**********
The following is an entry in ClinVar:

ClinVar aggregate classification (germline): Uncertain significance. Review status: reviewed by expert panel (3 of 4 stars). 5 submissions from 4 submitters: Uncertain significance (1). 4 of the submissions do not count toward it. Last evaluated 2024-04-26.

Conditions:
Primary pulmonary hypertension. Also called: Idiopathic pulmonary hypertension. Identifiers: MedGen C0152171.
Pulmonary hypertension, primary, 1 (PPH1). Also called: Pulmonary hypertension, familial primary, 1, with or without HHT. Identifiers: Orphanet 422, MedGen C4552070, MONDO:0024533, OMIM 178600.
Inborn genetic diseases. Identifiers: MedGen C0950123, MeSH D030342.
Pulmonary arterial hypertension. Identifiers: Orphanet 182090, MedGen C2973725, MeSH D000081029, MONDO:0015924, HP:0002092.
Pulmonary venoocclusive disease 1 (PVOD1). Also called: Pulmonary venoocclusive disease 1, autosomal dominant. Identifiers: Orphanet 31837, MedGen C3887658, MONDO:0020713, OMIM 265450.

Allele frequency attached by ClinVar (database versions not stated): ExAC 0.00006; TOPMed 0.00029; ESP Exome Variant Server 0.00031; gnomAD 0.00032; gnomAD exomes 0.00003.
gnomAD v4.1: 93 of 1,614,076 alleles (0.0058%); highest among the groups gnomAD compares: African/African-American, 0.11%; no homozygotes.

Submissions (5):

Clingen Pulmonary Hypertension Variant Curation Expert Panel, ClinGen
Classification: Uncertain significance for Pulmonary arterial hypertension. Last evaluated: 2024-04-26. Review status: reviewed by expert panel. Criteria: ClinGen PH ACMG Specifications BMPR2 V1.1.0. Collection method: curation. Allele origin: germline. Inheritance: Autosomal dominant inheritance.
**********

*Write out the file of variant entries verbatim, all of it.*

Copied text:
The following is an entry in ClinVar:

ClinVar aggregate classification (germline): Uncertain significance. Review status: reviewed by expert panel (3 of 4 stars). 5 submissions from 4 submitters: Uncertain significance (1). 4 of the submissions do not count toward it. Last evaluated 2024-04-26.

Conditions:
Primary pulmonary hypertension. Also called: Idiopathic pulmonary hypertension. Identifiers: MedGen C0152171.
Pulmonary hypertension, primary, 1 (PPH1). Also called: Pulmonary hypertension, familial primary, 1, with or without HHT. Identifiers: Orphanet 422, MedGen C4552070, MONDO:0024533, OMIM 178600.
Inborn genetic diseases. Identifiers: MedGen C0950123, MeSH D030342.
Pulmonary arterial hypertension. Identifiers: Orphanet 182090, MedGen C2973725, MeSH D000081029, MONDO:0015924, HP:0002092.
Pulmonary venoocclusive disease 1 (PVOD1). Also called: Pulmonary venoocclusive disease 1, autosomal dominant. Identifiers: Orphanet 31837, MedGen C3887658, MONDO:0020713, OMIM 265450.

Allele frequency attached by ClinVar (database versions not stated): ExAC 0.00006; TOPMed 0.00029; ESP Exome Variant Server 0.00031; gnomAD 0.00032; gnomAD exomes 0.00003.
gnomAD v4.1: 93 of 1,614,076 alleles (0.0058%); highest among the groups gnomAD compares: African/African-American, 0.11%; no homozygotes.

Submissions (5):

Clingen Pulmonary Hypertension Variant Curation Expert Panel, ClinGen
Classification: Uncertain significance for Pulmonary arterial hypertension. Last evaluated: 2024-04-26. Review status: reviewed by expert panel. Criteria: ClinGen PH ACMG Specifications BMPR2 V1.1.0. Collection method: curation. Allele origin: germline. Inheritance: Autosomal dominant inheritance.